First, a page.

Swimming Against the Tide – the Anthony Ervin Story

Swimming Against the Tide – The Anthony Ervin Story
Photo by: Swim Swam

Few events in the sporting calendar make the heart soar quite like the Olympic games. Setting aside tribal and territorial rivalries for a month every four years, the Olympics are a testament to the human spirit. Few people exemplify the determination and self-discipline required to be the very best than swimmer Anthony Ervin.

Making a splash

Anthony Ervin became a household name among sporting enthusiasts in the year 2000. A gifted swimmer, Ervin scooped a Gold medal in the 50-meter freestyle event in Sydney. Besides, he was also a member of the men’s relay team that captured Silver medals in the 100-meter freestyle.

In doing so, Ervin became the first American citizen of African descent to earn a single Gold medal at the Olympic games. He was just 19 years of age when he achieved these landmarks. In most cases, this would be enough to secure an athlete’s place in the history books.

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Ervin added to his trophy cabinet the following year. Two Gold medals, obtained by leading the pack in the 50- and 100-meter freestyle events, were awarded at the World Aquatics Championship in Japan.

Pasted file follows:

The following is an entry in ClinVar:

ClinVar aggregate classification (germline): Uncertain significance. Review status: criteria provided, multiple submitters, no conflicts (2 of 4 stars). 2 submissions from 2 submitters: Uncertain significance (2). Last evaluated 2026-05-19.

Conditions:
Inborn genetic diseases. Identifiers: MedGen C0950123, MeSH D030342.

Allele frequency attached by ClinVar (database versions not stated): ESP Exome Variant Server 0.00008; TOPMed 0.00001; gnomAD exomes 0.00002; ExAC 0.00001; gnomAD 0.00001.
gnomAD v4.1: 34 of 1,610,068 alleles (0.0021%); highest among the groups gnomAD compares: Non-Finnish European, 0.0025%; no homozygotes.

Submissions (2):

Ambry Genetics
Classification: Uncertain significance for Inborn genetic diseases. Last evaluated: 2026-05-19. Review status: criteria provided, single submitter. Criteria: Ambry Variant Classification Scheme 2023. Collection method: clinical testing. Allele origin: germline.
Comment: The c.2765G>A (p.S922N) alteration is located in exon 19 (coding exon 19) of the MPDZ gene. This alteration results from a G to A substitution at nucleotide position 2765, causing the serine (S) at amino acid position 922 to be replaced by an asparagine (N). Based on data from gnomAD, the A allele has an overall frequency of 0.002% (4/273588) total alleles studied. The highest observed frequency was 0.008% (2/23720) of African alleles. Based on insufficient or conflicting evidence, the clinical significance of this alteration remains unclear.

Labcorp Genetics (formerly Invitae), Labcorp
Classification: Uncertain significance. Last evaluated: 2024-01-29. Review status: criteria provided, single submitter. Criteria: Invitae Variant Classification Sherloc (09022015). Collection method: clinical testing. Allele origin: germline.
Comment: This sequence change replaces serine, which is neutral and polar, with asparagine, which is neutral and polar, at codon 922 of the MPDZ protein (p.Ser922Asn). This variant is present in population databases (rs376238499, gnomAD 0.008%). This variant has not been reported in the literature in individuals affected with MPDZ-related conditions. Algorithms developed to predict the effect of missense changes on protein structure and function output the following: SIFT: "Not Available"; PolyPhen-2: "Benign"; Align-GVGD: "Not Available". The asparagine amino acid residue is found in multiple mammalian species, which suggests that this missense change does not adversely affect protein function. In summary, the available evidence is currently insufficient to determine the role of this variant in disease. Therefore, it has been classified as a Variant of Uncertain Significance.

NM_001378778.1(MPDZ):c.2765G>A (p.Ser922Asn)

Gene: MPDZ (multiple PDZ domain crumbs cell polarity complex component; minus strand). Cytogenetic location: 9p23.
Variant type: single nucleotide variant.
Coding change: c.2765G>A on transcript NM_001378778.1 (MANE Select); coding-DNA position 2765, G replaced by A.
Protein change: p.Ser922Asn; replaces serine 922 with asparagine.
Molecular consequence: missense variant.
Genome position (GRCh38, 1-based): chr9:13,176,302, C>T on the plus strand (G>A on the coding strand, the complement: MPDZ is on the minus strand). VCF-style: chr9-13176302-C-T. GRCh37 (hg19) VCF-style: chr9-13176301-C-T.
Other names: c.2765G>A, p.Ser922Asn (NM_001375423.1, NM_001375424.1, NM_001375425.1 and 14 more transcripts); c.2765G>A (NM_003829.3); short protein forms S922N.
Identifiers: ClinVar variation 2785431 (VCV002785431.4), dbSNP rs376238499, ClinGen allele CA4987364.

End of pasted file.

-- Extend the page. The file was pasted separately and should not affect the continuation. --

It would appear to anybody on the outside looking in that Anthony Ervin had the world at his feet. Sadly, unlike the swimming lanes that he competed in, Ervin’s life path was not straightforward and unstinting.

Back on dry land

Anthony Ervin was the first person to admit that the ability of his younger self was not matched by ambition. He told Rolling Stone magazine, “I had a reputation for extraordinary talent matched only by extraordinary sloth.”

This was presumably what led to Ervin growing disillusioned with swimming as a sport and spectacle. Despite breaking world records as a teen and garnering a reputation as the fastest swimmer in the world, Ervin retired at the age of just 23.

His achievements seemingly held very little sentimental value too. Ervin auctioned his Olympic Gold medal on eBay. The proceeds were donated to UNICEF to aid survivors of the tsunami that devastated Thailand in December 2014.